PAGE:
• Four strong guys are carrying a young woman on a makeshift cart. They tell you they found her just outside town, near some woods. She’s prostrate and shivering beneath the blanket, you hear belaboured breathing and grumbling rattles. The guys are telling you they think she was attacked. On lifting the blanket, you see all her clothing in disarray, bruises are starting to show up on some parts of her partially bare body. She has lacerations on her chest, red marks around her neck, drying blood traces, scratches, etc. One of the guys tells you she has muttered unintelligible words. Another tells you that the walk to the hospital is making him feel tired, you touch his forehead and it’s “boiling hot”. Just at that moment he starts a great big coughing fit all over everybody around.

  • The fire brigade has just contacted the local hospital, asking the ER to be ready to take in patients from a retirement home that’s just burning right now. They tell you this home looked after very ill old patients, some of whom are already being treated for respiratory ailments in addition to their usual bad health with various cardiac people, kidney patients, Alzheimer, well the lot. The nurses/ancillary staff is coming too to help, some of whom do show signs of being unwell. The fire brigade has managed to put them into coaches, the most severe lying in the central aisle, with drips hung on the coach’s ceiling luggage racks. Some patients families have learnt about the fire and are coming to the hospital, completely distraught and demanding that their loved oldies be taken care of. Some of these relatives look of a violent disposition, others start insulting the triage staff.

  • One of the patients presenting himself at the hospital, say 25 years old, looks like he’s been on the road, has all classical signs of China Plague, is unkempt, looks like he’s had a good dose of pot, stinks alcohol, and addition to all this, when the triage staff examine him, it is found he has a bad case of scabies.

  • Two young children, aged 8 and 9, looking physically well, are coming running, asking you to send someone at home because their parents are sick, passing blood through their noses, not moving much, their parents don’t talk, but they have been coughing a lot in the previous hours. They tell you they tried to treat them, but they need a doctor. Their neighbours are either dead, or they don’t open their doors. They’re scared, their hands are dirty with blood they tried to wipe, and with food they tried to put in their parents’ mouths. They tell you there is no heating at home, they did not manage to light a fire in the bedroom with the branches they picked from bushes in the garden, they tried to boil water on the electricity which is still on, but they spilled the last of the water. The pet guinea-pig is running loose in the house and the cat is sitting on Mom’s chest. There is hardly any food left, except some flour and tinned beans, but they did not manage to open the tin and all they could do was pour some leftover juice in the flour and push it in their parents’ mouths.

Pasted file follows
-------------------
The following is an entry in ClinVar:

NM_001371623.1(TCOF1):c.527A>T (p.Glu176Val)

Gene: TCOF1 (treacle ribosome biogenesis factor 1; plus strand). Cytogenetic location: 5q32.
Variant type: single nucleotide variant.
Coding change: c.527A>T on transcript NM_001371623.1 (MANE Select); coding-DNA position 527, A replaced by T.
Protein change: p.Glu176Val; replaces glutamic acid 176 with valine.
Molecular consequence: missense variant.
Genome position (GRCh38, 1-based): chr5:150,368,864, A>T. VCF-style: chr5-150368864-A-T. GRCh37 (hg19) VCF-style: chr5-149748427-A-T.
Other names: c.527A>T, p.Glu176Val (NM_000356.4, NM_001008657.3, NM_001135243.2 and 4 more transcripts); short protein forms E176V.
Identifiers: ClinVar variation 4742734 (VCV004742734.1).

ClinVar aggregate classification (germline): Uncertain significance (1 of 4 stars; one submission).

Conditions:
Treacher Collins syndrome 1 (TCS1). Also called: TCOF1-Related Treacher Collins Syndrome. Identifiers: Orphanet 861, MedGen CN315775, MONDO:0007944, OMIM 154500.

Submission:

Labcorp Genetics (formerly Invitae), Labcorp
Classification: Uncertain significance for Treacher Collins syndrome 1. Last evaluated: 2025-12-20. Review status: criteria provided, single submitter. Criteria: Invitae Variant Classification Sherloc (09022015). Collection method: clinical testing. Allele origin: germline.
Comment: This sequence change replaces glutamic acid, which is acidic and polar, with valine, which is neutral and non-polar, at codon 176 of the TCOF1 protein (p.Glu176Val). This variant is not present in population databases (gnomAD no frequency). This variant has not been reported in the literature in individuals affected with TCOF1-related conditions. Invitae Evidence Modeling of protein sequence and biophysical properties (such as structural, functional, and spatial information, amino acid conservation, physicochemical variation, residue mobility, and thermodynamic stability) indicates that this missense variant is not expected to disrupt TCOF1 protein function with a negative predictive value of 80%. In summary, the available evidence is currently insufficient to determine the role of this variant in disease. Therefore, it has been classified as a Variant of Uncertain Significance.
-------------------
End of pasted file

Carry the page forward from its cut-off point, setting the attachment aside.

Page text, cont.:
• A young woman comes to you screaming and howling, dragging a young half dressed three-year old child by the arm, which arm is already bruising with her grip. She has obviously lost her head, and also, she says she just miscarried at 7 months, she’s bleeding a little over her wet skirt, she has disordered abrupt movements. She just cannot stop screaming except when she has a fit of coughing and spitting. She swears at all people around. She’s red hot and perspiring. You have few neuroleptics, the gynecologist or obstetrician is in a protected ward in another part of the hospital. In the midst of all going on, you hear her screaming that she’s a diabetic type I also.

  • There’s a priest who says that most people you turn away to head for their homes are going to die, and he wants to make a tent right in front of the triage area where these people can have the last rites before they go home. The priest is fearless and will not wear protective equipment. He wants to see any person, sick or not, for confession and recommending their souls to a higher being.

Triage and Screening - Documents

  • This US document, Providing Mass Medical Care with Scarce Resources: A Community Planning Guide contains extensive elements of thinking about Triage of Patients. See: “Palliative Care” (Chapter VII, page 102) and an “Influenza Pandemic Case Study” (Chapter VIII, page 118).
Page last modified on November 21, 2006, at 12:39 PM by FrenchieGirl